Middlebury

After the Apocalypse: Lecture Series in International Culture Studies examines the aftermath of World War II, 60 years later

June 17, 2005

MIDDLEBURY, Vt.-The 60th anniversary of the end of World War II will be the theme for the inaugural season of a lecture series presented by the Middlebury College Language Schools from Monday, June 27-Monday, Aug. 1.  All lectures will be held at 8:30 p.m. in the Warner Hemicycle on College Street (Route 125).

The Middlebury College Language Schools Lecture Series in International Cultural Studies is designed to spark intercultural dialogue by bringing together the collective professional expertise of summer language schools faculty from more than 20 different countries, as well as lecturers, artists and filmmakers invited especially for the series. Together, the lectures in each summer's series will focus on a common theme, exploring it from the cultural vantage points of different nations and intellectual and linguistic communities. The theme for this year is "Life After the Apocalypse: Rebuilding Nations After World War II."

"The series takes its cue from this year's 60th anniversary of the Hiroshima bomb and the end of World War II," said Michael Geisler, dean of language schools and schools abroad at Middlebury. "Seven experts on cultural developments in different countries will speak on issues relating to memory, national identity and reconstruction in the wake of 1945."

The seven lectures, all in English, will be followed by discussions, also in English. All events are open to the public. Among the lecturers are Kay Otake, a survivor of the bombing of Hiroshima, who will give a talk titled, "To America from Hiroshima"; and Geisler, whose talk is titled, "Who Do We Think We Are? Reinventing German Traditions and National Symbols After 1945."

Every summer for more than 90 years, Middlebury's summer language schools have offered students the opportunity to speak their target language with language teachers, and with each other. There are now nine schools, offering instruction in Arabic, Chinese, French, German, Italian, Japanese, Portuguese, Russian and Spanish. Students use their target language exclusively, in classes, dining halls, dormitories and throughout a range of co-curricular activities. Middlebury's summer programs set the international standard for excellence in language instruction, enabling students to undergo the equivalent of a year of college-level language study in intensive seven- or nine-week summer sessions.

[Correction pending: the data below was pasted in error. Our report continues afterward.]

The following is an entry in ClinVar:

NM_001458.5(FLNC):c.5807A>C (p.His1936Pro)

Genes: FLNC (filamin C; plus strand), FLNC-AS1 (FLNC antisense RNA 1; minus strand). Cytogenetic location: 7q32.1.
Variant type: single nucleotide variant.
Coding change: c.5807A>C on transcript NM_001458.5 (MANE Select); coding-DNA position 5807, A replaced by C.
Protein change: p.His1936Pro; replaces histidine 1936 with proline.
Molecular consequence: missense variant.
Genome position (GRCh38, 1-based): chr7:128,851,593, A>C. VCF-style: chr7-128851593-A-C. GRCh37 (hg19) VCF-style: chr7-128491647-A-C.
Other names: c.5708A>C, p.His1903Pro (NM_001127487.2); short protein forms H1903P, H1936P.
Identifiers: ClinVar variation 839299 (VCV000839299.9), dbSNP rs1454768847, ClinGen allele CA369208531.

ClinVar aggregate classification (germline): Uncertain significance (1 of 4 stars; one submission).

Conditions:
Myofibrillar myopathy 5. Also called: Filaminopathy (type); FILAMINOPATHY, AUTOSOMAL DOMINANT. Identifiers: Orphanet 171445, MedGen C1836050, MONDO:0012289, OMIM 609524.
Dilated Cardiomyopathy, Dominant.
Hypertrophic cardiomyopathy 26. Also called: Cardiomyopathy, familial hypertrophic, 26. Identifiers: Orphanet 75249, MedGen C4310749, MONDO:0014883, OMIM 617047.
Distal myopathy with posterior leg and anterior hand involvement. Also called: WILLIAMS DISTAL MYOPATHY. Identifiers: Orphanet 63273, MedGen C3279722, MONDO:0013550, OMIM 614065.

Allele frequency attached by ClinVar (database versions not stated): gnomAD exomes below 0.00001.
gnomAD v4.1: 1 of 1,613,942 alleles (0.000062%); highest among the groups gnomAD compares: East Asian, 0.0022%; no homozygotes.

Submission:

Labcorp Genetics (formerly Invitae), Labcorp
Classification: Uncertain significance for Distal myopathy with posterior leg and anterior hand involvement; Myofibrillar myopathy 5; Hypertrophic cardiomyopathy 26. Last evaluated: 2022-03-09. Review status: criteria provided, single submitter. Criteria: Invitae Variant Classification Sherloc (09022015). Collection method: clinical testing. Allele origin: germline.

For more information about the lecture series, call Middlebury's language schools office at (802) 443-5510.

An events listing follows.

Middlebury College Language Schools
Lecture Series in International Cultural Studies, 2005

"Life After the Apocalypse: Rebuilding Nations After World War II"

Monday, June 27
8:30 p.m., Warner Hemicycle
Professor Steven Merritt Miner, History Department, Ohio University
"The U.S.S.R. after World War II: Recovering from War and Civil War"
Presented by the Russian School

Tuesday, July 5
8:30 p.m., Warner Hemicycle
Kay Otake, Hiroshima survivor
"To America from Hiroshima"
Presented by the Japanese School

Thursday, July 14
8:30 p.m., Warner Hemicycle
Professor Emeritus Giose Rimanelli, Italian Department, SUNY-Albany; Rimanelli, a writer, critic, and musicologist, is also a faculty member of the 2005 Middlebury College Italian School
"Notes on Fascist-Anitfascist Politics and Culture from the Point of View of a 'Misfit' "
Presented by the Italian School

Tuesday, July 19
8:30 p.m., Warner Hemicycle
Professor John Treat, East Asian Language and Literature, Yale University
"Japanese Writers and the Second World War"
Presented by the Japanese School

Monday, July 25
8:30 p.m., Warner Hemicycle
Professor Susan Larson, Spanish Department, University of Kentucky
"Transnationalist Tendencies in the Film Industries of Fascist Spain, Italy, and Germany"
Presented by the Spanish School

Tuesday, July 26
8:30 p.m., Warner Hemicycle
Michael Geisler, Dean of the Middlebury College Language Schools and Study Abroad, Middlebury College
"Who Do We Think We Are? Reinventing German Traditions and National Symbols After 1945"
Presented by the German School

Monday, Aug. 1
8:30 p.m., Warner Hemicycle
Galina Aksenova, a member of the faculty at the 2005 Middlebury College Russian School
Lecture: "Russian Film and Post-War Reconstruction"
Film screening:  "The Cranes Are Flying";  This Russian film will be screened with subtitles in English.
Presented by the Russian School

Note to language schools students: While graduate students in the language schools may attend the Lecture Series in International Cultural Studies with the permission of their directors, undergraduate students enrolled in the intensive language program may not attend so as to avoid a violation of the Language Pledge, which requires all students to speak only their target language. In most cases, presenters have agreed to give informal versions of their talks, in language, to students in the intensive language program at different times.